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Law360 (January 7, 2021, 5:49 PM EST) -- The Allegheny County, Pennsylvania Health Department can proceed with a lawsuit seeking to shut down a Pittsburgh-area restaurant for refusing to follow pandemic precautions, after a federal bankruptcy judge on Thursday lifted the stay imposed when the restaurant filed for Chapter 11 protection.
After reciting the state, national and worldwide death tolls of the COVID-19 pandemic, U.S. Bankruptcy Judge Jeffery Deller's opinion said the Health Department could pursue its enforcement action against The Crack'd Egg and its parent company, The Cracked Egg LLC, for ignoring statewide orders regarding facemasks and indoor occupancy limits, even though the business filed for bankruptcy.
"The mere fact that a debtor has filed for bankruptcy protection does not obviate the requirement that a debtor abide by applicable law," Judge Deller wrote. "The automatic stay in bankruptcy is a shield and not a sword designed to afford a party with a litigation advantage. While the automatic stay in bankruptcy is designed to afford the honest but unfortunate debtor with respite from creditor collection activities ... the automatic stay does not provide a debtor in bankruptcy with a carte blanche excuse to avoid health and safety regulations."
Judge Deller's orders Thursday lifted the automatic stay on the county's case and remanded it to the Allegheny County Court of Common Pleas.
The restaurant had allegedly ignored statewide mandates that all employees wear face coverings and that customers cover their faces when not eating or drinking, and it had operated at full capacity despite mitigation orders limiting indoor occupancy to 25% or 50% of its usual limits. The health department suit, filed in state court in September, said the county had cited the restaurant repeatedly and revoked its operating permit, but the owners remained open anyway.
The Cracked Egg filed a federal counter-suit trying to overturn the mitigation measures, but also filed for bankruptcy in early October and brought a halt to all the litigation.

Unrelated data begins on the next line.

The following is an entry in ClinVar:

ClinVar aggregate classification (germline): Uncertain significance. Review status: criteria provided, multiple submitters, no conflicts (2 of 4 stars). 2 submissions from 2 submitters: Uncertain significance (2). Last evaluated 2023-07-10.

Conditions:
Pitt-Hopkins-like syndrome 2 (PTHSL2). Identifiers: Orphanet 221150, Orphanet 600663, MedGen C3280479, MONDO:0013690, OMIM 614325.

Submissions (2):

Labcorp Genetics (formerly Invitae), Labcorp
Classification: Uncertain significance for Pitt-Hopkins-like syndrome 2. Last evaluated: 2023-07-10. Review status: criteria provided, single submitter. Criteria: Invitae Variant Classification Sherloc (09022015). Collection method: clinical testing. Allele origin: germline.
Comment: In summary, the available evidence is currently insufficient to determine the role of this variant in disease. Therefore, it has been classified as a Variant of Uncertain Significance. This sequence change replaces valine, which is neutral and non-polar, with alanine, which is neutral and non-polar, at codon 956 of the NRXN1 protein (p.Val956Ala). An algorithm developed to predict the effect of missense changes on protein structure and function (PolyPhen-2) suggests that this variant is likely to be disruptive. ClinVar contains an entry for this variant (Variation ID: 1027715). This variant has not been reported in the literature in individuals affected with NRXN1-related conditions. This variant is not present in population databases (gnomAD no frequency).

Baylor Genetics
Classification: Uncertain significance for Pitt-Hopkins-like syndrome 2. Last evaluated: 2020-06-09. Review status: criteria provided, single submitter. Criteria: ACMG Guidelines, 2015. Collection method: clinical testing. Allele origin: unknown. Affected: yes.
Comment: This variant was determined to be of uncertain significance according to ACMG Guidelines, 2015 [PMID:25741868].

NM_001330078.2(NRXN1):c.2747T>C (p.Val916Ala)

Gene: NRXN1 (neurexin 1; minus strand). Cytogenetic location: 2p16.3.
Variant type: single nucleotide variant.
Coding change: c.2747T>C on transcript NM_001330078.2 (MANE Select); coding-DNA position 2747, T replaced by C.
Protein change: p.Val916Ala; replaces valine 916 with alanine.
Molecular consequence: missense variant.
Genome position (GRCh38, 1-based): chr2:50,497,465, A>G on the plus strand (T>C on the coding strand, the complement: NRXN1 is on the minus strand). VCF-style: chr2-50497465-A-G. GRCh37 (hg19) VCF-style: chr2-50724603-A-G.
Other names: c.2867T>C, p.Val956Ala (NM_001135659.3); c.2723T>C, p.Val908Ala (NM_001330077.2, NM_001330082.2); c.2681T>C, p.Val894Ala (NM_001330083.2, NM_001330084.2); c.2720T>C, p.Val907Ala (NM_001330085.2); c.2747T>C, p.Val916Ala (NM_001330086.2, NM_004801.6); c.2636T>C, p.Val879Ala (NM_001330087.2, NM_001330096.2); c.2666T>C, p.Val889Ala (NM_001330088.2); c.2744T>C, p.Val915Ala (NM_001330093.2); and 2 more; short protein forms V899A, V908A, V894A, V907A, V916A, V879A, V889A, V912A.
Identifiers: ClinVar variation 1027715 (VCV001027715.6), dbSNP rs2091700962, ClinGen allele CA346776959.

The Cracked Egg's attorney argued Tuesday that the pandemic mandates the health department sought to enforce were illegal, and thus the lawsuit was not an enforcement action exempt from the bankruptcy stay.
But Judge Deller said it was not for the bankruptcy court to decide whether the state's orders were legal.
"The debtor's defense to the motion is to essentially request that this court declare the COVID-19 Control Measure Orders unconstitutional and therefore deny the motion for relief from automatic stay," he wrote. "The court, however, declines to accept the debtor's invitation to insert itself into the fray."
Federal law does not require the bankruptcy court to be a "gatekeeper" that determines whether a police or regulatory action is legitimate in the first place, Judge Deller said, and even if he did have the power to weigh the legality of the restrictions, there were contradicting federal rulings on other mitigation orders. The other state and federal courts would be able to decide the legality of those measures as The Cracked Egg's cases moved ahead, he said.
"This court is not undertaking an exhaustive analysis of the constitutional issues presented by the debtor's challenge to the COVID-19 control measure orders. The court is merely pointing out the fact that the debtor's case is hardly the proverbial 'slam-dunk," the judge wrote. "Given the fact that the debtor's objection... does not lend itself to an obvious ruling in the debtor's favor, the court's discretion is that it is better to leave the determination of these issues to the court of competent jurisdiction that will ultimately preside over this dispute."
James R. Cooney of Robert O. Lampl Law Office, representing the restaurant, said he didn't agree with the judge's opinion but it was well reasoned, and the restaurant would still have the opportunity to argue its opposition to the pandemic orders in the other courts.
"The bright spot for us is that he did not decide the merits of the opposition," he told Law360 Thursday.
Representatives of the Health Department declined to comment.
The Allegheny County Health Department is represented in-house by Michael A. Parker and Vijya Patel, and by Frances Liebenguth of the Allegheny County Law Department.
The Cracked Egg is represented by James R. Cooney, Robert O. Lampl, Sy O. Lampl, Alexander L. Holmquist and Ryan J. Cooney of Robert O. Lampl Law Office.
The cases are In re: The Cracked Egg LLC, case number 20-22889, in the U.S. Bankruptcy Court for the Western District of Pennsylvania; County of Allegheny v. The Cracked Egg LLC, case number GD-20-9809, in the Court of Common Pleas of Allegheny County, Pennsylvania; and The Cracked Egg LLC v. The County of Allegheny et al., case number 2:20-cv-01434 in the U.S. District Court for the Western District of Pennsylvania.
--Editing by Adam LoBelia.
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